3. Vitamin C
While vitamin C may be more associated with supporting immunity
, it’s also important for healthy skin. This powerful antioxidant protects our cells, including skin cells, from oxidative damage
– that’s the damage from the external elements like UV and pollution, as well as internal elements like stress. It also helps with detoxification, supports the building of collagen and can help speed up wound healing.
Our bodies can’t make vitamin C
, so we need to get it from the food we eat. While citrus fruits like oranges, lemons and limes are high in vitamin C, other surprising and delicious sources
include berries, kiwifruit, broccoli, watercress, cassava, tomatoes and capsicum.
4. Vitamin E
Another antioxidant skin warrior is vitamin E
– a fat-soluble, essential nutrient with anti-inflammatory properties. It works with vitamin C and aids with the normal formation of collagen
, protects against cell damage and UV damage.
Vitamin E is found in nuts (e.g. almonds, walnuts, pecans, peanuts), sesame and sunflower seeds and green leafy vegetables.
5. Omega-3 and omega-6
There are two types of essential fatty acids – omega-3 and omega-6.
These fatty acids help to ward off signs of ageing by keeping our skin hydrated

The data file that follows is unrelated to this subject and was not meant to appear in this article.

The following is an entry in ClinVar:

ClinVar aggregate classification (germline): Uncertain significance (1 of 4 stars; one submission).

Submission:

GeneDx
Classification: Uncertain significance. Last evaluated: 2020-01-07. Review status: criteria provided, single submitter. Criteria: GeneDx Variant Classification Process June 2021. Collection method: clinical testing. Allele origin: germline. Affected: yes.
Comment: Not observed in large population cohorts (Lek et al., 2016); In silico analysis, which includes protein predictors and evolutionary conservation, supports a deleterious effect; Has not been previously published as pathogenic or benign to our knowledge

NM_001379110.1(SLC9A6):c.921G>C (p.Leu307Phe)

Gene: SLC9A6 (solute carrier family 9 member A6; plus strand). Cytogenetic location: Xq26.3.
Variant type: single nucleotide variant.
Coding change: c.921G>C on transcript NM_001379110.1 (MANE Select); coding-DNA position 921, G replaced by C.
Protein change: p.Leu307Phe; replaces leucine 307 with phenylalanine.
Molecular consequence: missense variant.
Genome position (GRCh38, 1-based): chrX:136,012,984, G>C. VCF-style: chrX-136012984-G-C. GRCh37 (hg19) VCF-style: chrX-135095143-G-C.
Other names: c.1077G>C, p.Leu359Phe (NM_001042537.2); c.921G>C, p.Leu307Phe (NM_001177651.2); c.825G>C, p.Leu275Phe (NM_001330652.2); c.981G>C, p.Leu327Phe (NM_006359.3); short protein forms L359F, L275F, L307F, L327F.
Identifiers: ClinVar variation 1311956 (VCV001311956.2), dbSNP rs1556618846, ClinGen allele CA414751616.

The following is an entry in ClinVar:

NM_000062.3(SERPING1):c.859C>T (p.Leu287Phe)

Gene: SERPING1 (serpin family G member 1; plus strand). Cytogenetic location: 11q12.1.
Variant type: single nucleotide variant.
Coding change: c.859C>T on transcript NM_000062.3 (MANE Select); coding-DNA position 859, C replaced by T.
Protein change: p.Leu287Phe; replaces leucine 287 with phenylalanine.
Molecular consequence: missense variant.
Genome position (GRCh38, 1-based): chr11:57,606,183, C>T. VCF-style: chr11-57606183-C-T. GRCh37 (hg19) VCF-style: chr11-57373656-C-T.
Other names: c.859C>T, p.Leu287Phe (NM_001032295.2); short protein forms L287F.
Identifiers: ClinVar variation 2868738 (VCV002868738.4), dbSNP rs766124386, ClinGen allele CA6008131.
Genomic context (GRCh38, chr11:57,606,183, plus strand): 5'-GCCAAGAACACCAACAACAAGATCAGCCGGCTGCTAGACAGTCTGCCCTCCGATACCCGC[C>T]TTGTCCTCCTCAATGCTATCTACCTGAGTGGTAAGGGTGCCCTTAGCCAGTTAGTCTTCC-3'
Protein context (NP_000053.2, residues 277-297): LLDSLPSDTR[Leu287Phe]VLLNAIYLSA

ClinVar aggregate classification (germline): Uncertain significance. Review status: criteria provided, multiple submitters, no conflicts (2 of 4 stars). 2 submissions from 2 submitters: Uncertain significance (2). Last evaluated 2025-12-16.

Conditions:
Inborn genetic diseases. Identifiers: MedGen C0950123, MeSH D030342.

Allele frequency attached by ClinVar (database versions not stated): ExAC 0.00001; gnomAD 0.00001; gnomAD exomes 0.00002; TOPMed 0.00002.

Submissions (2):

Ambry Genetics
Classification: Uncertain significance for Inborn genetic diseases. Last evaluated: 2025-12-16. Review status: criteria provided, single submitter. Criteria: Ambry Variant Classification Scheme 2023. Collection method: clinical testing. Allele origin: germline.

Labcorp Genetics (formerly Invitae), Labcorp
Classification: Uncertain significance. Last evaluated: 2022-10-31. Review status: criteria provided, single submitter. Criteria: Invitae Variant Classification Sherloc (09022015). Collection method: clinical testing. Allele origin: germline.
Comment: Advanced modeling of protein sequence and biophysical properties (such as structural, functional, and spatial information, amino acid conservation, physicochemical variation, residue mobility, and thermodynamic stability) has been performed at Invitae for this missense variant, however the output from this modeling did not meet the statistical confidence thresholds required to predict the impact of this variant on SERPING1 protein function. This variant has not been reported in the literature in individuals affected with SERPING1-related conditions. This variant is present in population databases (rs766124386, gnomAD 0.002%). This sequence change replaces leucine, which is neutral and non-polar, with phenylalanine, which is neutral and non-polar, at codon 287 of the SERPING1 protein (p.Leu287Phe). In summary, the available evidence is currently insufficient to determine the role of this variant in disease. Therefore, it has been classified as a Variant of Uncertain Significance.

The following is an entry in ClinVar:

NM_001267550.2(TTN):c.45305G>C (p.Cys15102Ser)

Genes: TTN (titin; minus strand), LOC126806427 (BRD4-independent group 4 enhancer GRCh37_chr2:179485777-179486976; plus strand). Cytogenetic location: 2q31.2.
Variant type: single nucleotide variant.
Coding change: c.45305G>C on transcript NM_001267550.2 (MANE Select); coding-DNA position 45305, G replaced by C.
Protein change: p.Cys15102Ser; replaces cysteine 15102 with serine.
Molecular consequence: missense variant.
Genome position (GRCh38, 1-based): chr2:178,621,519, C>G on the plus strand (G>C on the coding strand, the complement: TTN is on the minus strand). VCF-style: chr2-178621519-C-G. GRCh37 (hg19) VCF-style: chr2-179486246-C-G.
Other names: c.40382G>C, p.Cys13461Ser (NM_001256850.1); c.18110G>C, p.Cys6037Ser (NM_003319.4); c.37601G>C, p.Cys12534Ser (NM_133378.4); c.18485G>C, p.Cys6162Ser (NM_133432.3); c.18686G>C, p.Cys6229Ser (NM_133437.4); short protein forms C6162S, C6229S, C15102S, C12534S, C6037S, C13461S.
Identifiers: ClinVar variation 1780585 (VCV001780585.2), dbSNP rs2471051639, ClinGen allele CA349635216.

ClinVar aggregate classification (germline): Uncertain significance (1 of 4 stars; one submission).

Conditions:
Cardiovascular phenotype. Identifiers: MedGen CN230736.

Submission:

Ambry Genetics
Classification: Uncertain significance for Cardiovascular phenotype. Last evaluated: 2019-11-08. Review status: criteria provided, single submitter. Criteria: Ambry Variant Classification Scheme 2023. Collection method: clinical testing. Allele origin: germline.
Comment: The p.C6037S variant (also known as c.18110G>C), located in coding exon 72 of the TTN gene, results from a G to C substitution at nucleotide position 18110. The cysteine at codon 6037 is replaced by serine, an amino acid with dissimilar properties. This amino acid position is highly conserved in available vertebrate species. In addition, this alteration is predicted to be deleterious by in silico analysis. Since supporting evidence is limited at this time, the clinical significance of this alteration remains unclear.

. They have been shown to help with skin conditions caused by inflammation
and help create a protective barrier to the skin’s surface.
Our bodies don’t produce omega-3 or omega-6, so it’s another nutrient that’s important to include in our diet. That means eating foods
like chia seeds, flaxseeds, hemp seeds, walnuts, soy / edamame / tofu, wheat germ, green vegies, sunflower and sesame seeds as well as vegetable oils.
Polyphenols are micronutrients found in many plant-based foods. Their antioxidant properties are thought to play a role in reducing oxidative stress
– an imbalance of free radicals and antioxidants in the body. Oxidative stress is not good news for our skin, as it can cause the collagen fibres that keep our skin plump to break down
Some of the most common and abundant sources of polyphenols
include many colourful fruits (especially apples, apricots, peaches and pears, along with berries including blackberries, blueberries, raspberries and strawberries), vegetables (especially broccoli, carrots, spinach and potatoes), and legumes
A proven skin hero, zinc is heralded for repair and maintenance of our skin, tackling inflammation and signs of aging. It protects against oxidative stress and UV damage and helps accumulate collagen. It’s also good for acne if you’re prone to the odd breakout.
The top layer of our skin contains more zinc than lower layers of the epidermis. This is why making sure you have enough can support the growth of new, healthy skin cells.
Our bodies don’t store enough zinc, so we need to make sure we’re getting adequate amounts in our diet every day. The daily recommended dietary intake for Aussie women is 8 mg/day.
In addition to a healthy diet (or ingestible beauty regime to make it sound fancy) sunscreen is always a must to protect against the harsh Australian sun and try to stay hydrated. These beauty basics will help to replenish your skin and give you a healthy complexion – a great foundation to build on with any skin care creams you swear by.